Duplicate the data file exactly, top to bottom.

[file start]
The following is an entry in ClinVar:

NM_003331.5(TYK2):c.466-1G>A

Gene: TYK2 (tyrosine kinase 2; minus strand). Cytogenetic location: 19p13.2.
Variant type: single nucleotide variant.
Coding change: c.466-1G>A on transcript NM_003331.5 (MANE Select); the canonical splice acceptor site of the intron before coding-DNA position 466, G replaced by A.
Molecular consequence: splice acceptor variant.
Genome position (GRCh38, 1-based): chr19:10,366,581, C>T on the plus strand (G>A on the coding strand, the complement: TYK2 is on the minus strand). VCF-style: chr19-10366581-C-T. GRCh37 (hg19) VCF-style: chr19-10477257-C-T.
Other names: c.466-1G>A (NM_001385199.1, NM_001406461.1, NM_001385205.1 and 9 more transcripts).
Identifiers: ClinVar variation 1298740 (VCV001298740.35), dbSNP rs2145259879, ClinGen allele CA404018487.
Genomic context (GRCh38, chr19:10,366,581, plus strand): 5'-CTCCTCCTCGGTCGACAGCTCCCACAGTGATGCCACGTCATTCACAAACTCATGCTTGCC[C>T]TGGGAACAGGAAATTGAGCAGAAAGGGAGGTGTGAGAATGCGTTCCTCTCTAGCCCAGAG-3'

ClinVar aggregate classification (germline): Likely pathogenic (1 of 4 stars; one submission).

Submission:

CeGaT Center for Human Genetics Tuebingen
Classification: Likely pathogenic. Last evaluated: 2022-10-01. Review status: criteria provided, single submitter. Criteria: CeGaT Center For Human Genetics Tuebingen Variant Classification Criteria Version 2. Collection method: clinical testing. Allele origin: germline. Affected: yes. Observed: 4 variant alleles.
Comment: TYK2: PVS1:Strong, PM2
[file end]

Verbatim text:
The following is an entry in ClinVar:

NM_003331.5(TYK2):c.466-1G>A

Gene: TYK2 (tyrosine kinase 2; minus strand). Cytogenetic location: 19p13.2.
Variant type: single nucleotide variant.
Coding change: c.466-1G>A on transcript NM_003331.5 (MANE Select); the canonical splice acceptor site of the intron before coding-DNA position 466, G replaced by A.
Molecular consequence: splice acceptor variant.
Genome position (GRCh38, 1-based): chr19:10,366,581, C>T on the plus strand (G>A on the coding strand, the complement: TYK2 is on the minus strand). VCF-style: chr19-10366581-C-T. GRCh37 (hg19) VCF-style: chr19-10477257-C-T.
Other names: c.466-1G>A (NM_001385199.1, NM_001406461.1, NM_001385205.1 and 9 more transcripts).
Identifiers: ClinVar variation 1298740 (VCV001298740.35), dbSNP rs2145259879, ClinGen allele CA404018487.
Genomic context (GRCh38, chr19:10,366,581, plus strand): 5'-CTCCTCCTCGGTCGACAGCTCCCACAGTGATGCCACGTCATTCACAAACTCATGCTTGCC[C>T]TGGGAACAGGAAATTGAGCAGAAAGGGAGGTGTGAGAATGCGTTCCTCTCTAGCCCAGAG-3'

ClinVar aggregate classification (germline): Likely pathogenic (1 of 4 stars; one submission).

Submission:

CeGaT Center for Human Genetics Tuebingen
Classification: Likely pathogenic. Last evaluated: 2022-10-01. Review status: criteria provided, single submitter. Criteria: CeGaT Center For Human Genetics Tuebingen Variant Classification Criteria Version 2. Collection method: clinical testing. Allele origin: germline. Affected: yes. Observed: 4 variant alleles.
Comment: TYK2: PVS1:Strong, PM2